Next week we’ll sum all this advice up.

Be there or be square, or, ummm… rejected?

Award-winning author Danielle Ackley-McPhail has worked both sides of the publishing industry for over seventeen years. Currently, she is a project editor and promotions manager for Dark Quest Books.

Her published works include four urban fantasy novels, Yesterday’s Dreams, Tomorrow’s Memories, Today’s Promise, and The Halfling’s Court: A Bad-Ass Faerie Tale. She is also the author of a single-author collection of science fiction stories called A Legacy of Stars, the non-fiction writers guide, The Literary Handyman and is the senior editor of the Bad-Ass Faeries anthology series, Dragon’s Lure, and In An Iron Cage. Her work is included in numerous other anthologies and collections, including Rum and Runestones, Dark Furies, Breach the Hull, So It Begins, By Other Means, No Man’s Land, Space Pirates, Space Horrors, Barbarians at the Jumpgate, and Mermaid 13.

She is a member of the New Jersey Authors Network and Broad Universe, a writer’s organization focusing on promoting the works of women authors in the speculative genres.

Danielle lives somewhere in New Jersey with husband and fellow writer, Mike McPhail, mother-in-law Teresa, and three extremely spoiled cats. She can be found on LiveJournal (damcphail, badassfaeries, darkquestbooks, lit_handyman), Facebook (Danielle Ackley-McPhail), and Twitter (DAckley-McPhail). To learn more about her work, visit,, or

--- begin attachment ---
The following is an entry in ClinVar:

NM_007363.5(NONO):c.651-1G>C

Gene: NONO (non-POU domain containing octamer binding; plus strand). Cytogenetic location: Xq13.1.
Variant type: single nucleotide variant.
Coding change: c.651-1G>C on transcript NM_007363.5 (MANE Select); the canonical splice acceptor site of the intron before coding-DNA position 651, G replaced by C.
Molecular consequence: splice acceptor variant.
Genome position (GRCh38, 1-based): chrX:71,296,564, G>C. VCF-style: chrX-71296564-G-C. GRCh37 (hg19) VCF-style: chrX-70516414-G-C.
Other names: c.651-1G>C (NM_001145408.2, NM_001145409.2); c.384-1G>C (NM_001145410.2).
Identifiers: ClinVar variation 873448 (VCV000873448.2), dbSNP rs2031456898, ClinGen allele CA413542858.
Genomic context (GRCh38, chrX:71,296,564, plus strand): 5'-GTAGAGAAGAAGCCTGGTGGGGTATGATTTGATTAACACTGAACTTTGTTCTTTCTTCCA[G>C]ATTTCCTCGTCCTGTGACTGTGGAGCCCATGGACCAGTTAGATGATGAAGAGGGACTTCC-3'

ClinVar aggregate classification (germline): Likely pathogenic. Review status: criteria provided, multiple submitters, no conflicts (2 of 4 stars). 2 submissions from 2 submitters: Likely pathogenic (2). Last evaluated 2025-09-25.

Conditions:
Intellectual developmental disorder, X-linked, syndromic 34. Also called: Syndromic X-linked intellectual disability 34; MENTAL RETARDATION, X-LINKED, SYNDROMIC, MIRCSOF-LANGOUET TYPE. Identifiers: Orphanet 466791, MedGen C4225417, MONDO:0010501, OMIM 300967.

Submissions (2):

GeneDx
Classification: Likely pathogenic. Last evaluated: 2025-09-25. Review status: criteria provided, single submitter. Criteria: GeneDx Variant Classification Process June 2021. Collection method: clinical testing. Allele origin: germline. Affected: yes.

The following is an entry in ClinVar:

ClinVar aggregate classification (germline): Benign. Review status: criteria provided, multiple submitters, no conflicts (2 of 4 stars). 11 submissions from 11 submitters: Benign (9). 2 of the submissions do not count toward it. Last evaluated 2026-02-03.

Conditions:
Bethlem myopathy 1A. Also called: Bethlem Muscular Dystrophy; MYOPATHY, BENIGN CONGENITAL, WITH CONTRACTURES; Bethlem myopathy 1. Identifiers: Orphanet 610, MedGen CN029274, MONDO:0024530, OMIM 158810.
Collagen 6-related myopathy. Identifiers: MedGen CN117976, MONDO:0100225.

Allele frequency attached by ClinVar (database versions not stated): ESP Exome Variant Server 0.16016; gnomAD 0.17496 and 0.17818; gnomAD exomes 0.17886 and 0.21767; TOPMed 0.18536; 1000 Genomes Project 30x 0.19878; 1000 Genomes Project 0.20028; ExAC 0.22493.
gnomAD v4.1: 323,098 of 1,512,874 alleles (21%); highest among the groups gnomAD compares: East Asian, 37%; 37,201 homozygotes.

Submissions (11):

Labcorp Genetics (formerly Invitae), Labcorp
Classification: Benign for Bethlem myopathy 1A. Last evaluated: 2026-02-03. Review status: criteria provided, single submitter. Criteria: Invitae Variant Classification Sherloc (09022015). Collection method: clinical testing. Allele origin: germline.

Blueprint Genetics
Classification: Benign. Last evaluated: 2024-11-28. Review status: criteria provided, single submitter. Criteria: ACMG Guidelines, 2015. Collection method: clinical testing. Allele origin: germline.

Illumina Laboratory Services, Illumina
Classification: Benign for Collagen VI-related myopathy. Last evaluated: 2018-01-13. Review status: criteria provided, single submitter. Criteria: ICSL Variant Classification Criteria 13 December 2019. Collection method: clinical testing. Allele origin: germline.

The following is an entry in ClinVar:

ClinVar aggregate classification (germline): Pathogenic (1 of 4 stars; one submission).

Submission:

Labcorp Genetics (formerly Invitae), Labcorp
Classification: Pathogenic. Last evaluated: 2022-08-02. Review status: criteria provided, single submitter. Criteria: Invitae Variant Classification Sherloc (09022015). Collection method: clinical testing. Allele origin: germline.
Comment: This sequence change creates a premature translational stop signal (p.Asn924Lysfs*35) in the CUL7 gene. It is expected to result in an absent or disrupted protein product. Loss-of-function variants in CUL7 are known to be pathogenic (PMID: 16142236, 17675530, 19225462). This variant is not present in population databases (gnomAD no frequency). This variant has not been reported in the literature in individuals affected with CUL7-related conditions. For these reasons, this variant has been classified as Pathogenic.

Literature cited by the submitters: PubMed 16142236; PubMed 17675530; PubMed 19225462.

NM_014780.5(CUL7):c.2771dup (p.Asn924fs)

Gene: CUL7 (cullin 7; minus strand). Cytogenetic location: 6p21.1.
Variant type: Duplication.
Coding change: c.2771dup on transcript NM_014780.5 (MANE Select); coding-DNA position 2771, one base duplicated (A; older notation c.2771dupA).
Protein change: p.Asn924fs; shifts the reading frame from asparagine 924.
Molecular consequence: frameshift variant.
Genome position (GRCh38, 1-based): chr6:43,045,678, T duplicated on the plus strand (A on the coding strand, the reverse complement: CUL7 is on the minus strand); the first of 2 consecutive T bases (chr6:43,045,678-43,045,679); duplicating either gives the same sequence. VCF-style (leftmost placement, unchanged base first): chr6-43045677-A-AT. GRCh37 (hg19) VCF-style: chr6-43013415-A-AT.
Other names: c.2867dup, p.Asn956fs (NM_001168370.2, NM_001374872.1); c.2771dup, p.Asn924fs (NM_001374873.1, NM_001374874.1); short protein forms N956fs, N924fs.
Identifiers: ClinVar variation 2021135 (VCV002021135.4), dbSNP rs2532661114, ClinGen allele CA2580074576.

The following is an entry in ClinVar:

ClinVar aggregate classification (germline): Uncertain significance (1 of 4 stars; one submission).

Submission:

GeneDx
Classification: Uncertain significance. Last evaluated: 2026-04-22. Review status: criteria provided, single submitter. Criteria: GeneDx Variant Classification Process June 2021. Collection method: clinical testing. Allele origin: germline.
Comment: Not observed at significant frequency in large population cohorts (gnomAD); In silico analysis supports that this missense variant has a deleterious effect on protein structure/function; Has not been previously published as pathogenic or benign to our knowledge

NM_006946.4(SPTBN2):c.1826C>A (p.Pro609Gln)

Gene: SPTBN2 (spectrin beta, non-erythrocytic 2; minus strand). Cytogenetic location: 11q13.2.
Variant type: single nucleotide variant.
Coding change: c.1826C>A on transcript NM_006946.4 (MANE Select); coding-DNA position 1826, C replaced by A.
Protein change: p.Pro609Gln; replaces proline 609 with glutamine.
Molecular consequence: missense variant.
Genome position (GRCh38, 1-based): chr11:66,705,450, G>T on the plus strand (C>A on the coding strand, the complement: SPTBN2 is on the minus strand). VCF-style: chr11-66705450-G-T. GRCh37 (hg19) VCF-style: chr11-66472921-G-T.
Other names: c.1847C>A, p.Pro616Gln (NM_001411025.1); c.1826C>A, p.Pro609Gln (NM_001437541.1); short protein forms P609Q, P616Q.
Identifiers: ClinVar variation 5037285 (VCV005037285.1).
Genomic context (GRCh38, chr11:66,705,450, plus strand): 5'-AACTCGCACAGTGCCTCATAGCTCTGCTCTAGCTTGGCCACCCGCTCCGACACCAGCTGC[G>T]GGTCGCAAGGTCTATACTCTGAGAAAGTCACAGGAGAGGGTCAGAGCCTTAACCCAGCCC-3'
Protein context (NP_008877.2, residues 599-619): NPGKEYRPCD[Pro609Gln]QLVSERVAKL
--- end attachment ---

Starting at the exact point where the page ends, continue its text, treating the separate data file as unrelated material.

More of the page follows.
Website and/or blog,,



Amazon author page


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10 responses to “Give that Publisher What They Want Dernit! Part Five – Formatting #3 The dreaded emdash and ellipse

  1. Such minute details, I had no idea about. I’m more stressed than I was ten minutes ago. However, I’m glad this information is being shared. Thank you.

  2. Following up on what brni said above, you can avoid problems with incorrect character conversion by not using a word processor’s autoformatting. For example, instead of having the program convert two dashes to an em dash, you use numeric formatting instead. The “universal” numeric format for an em dash is to hold down the key while typing 0151. You can also use the “character map” that comes with most PCs. I’m guessing Mac has its way to do this, too, but I’m not familiar with it. 😉

    • And however WP edited my comment led to it omitting “alt” — hold down the alt key!

      • ROFLMAO! Dern WP!